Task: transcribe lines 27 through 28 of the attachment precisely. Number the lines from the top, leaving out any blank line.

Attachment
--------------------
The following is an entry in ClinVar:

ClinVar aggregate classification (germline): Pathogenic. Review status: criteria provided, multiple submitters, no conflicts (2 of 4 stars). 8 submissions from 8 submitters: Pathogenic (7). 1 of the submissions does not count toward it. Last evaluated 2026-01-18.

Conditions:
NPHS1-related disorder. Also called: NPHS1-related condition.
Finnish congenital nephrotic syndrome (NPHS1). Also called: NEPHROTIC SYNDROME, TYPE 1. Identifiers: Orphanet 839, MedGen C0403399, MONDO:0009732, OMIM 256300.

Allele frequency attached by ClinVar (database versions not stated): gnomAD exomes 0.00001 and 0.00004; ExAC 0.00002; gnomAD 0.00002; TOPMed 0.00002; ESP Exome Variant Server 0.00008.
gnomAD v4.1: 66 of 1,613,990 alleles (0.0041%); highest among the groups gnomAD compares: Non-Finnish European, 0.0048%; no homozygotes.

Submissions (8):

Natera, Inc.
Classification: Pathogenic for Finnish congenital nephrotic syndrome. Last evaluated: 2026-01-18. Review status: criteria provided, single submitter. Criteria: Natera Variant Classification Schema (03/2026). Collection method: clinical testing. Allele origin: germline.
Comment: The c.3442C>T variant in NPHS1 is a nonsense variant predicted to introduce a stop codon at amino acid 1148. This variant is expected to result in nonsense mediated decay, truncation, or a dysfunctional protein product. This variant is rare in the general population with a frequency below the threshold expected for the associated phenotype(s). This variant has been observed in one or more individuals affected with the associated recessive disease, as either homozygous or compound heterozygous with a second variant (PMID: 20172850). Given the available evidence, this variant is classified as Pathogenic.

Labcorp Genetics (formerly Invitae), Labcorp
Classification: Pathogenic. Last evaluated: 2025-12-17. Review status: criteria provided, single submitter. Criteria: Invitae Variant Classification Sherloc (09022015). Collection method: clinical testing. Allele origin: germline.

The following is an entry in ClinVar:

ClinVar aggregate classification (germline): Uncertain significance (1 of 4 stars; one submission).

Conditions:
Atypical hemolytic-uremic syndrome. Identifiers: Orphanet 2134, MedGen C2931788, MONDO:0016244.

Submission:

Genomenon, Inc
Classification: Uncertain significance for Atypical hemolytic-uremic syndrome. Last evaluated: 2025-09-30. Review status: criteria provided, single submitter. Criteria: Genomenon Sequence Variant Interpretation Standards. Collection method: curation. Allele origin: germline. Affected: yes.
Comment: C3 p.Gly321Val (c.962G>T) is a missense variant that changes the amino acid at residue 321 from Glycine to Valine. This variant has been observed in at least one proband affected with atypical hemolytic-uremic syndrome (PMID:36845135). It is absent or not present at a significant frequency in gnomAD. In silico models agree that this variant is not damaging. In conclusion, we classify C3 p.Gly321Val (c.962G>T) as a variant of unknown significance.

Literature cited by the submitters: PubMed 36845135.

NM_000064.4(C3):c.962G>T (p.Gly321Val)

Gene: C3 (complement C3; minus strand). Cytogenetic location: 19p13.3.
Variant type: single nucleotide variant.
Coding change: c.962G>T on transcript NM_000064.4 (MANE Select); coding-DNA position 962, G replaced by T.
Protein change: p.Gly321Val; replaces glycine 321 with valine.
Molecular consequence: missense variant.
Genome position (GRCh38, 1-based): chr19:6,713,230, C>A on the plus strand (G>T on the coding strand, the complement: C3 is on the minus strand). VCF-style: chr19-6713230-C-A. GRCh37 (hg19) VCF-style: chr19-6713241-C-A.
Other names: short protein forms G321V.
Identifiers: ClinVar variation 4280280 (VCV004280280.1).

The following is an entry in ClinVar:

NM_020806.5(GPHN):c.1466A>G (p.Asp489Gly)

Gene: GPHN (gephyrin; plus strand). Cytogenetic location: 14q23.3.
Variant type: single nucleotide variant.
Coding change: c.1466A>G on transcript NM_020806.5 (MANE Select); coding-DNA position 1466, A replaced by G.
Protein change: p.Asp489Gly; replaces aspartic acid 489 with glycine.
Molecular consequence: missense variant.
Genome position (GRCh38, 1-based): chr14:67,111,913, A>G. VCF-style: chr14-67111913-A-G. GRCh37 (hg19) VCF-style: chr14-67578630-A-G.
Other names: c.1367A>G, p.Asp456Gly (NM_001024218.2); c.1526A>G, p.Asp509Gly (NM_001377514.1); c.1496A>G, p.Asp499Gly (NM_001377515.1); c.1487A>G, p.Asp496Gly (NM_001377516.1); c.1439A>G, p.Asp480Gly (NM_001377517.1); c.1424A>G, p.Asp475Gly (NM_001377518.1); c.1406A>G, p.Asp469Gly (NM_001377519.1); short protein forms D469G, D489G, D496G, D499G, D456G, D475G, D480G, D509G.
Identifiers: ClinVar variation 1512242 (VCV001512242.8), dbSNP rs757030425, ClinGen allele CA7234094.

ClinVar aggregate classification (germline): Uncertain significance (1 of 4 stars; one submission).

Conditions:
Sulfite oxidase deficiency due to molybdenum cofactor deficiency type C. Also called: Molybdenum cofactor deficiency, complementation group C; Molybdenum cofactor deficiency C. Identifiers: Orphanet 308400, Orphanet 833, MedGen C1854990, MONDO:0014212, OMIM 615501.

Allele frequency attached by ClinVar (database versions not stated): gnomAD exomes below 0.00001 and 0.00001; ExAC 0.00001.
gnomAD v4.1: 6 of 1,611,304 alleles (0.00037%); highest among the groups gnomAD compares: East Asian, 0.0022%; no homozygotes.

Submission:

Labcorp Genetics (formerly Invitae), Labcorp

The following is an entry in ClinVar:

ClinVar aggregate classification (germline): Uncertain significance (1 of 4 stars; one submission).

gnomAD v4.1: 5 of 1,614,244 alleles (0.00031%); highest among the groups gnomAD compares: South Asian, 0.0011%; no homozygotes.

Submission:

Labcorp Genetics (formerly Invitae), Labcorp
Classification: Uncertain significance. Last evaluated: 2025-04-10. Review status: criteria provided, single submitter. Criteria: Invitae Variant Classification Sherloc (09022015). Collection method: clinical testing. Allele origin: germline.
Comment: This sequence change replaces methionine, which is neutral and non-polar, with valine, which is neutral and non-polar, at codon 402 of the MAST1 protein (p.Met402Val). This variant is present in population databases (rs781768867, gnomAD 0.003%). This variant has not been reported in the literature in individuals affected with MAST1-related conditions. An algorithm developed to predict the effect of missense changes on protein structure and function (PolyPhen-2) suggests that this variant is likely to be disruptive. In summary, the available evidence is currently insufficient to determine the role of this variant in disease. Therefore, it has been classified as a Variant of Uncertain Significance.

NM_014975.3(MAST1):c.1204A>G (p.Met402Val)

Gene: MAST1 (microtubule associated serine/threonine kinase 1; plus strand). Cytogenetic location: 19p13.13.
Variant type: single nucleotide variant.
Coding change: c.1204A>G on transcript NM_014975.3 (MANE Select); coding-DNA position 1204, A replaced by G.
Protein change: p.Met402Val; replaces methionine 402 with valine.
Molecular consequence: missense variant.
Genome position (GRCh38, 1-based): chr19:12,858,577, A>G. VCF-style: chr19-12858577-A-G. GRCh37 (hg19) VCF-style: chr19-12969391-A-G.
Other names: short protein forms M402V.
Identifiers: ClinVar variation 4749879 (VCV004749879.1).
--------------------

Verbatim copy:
Protein change: p.Gly321Val; replaces glycine 321 with valine.
Molecular consequence: missense variant.